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The judgment of the tribunal which validated the election of President Goodluck Jonathan as president of the country is totally flawed, unacceptable and has an odour of corruption, former minister of petroleum resources, Prof. Tam David-West said yesterday in Ibadan in reaction to the verdict.

David-West said he was aware of what the judgment was going to be right from the first day of its sitting. 'Before the court ruled, I knew what the judgment was going to be; it's something I can write from my Sankore Avenue here in University of Ibadan.'

To him, the Congress for Progressive Change (CPC) and its presidential candidate, General Muhammadu Buhari were frustrated right from the beginning of the tribunal's sitting, first, by the removal of Justice Ayo Salami as the president of the Court of Appeal; secondly by not allowing the CPC to present more witnesses and lastly through the absence of the Chairman of the Independent National Electoral Commission (INEC), Prof. Attahiru Jega.

He said for Prof. Jega to have travelled out of the country when he was needed most by the tribunal left no one in doubt that his conscience was not clear. 'Having boasted in an exclusive interview he granted The News magazine on May 23, 2011 that 'we are ready for the tribunal,' how come he travelled out of the country at this particular time. With his action, he no longer deserves my respect. He belongs to the set of Maurice Iwu. I had thought he would do better than Iwu but now I put him and Iwu in the same slot in dis-service to the nation. He should swear before Allah that his conscience was clear.'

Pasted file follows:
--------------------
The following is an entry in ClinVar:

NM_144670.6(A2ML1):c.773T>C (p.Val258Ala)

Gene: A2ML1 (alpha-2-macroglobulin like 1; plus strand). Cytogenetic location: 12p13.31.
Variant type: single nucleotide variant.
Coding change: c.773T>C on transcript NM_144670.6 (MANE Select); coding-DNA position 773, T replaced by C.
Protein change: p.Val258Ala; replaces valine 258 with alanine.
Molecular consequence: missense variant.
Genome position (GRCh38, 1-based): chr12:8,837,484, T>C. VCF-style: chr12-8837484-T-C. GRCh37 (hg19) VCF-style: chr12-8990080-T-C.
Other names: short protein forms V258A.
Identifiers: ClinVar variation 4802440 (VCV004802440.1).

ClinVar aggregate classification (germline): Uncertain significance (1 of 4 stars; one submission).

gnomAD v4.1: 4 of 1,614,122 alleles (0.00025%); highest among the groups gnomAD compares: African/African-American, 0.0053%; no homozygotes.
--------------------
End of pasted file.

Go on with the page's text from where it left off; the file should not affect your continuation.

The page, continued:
The former minister said further that he was convinced that Justice Salami was forced out of the judicial system to pave way for the illegality in the system. 'They know Salami will pass judgment based on the law, so they forced him out. They even changed members of the panel, they corrupt the judicial system. If the court and the judicial system are corrupt, then the nation is heading for doom because any corrupt judgment is a potential for violence; without justice there cannot be peace,' he stated.

Quoting James Beryce from his book, Modern Democracy, he said 'there is no better test of excellence of a government than the judicial system,' David-West concluded, saying the maintenance of democracy must depend, on a large measure, on the just and efficient working of the court of law, adding that it was the actions of these courts that the people look for to retrain those who interfere with the rights of fellow citizens.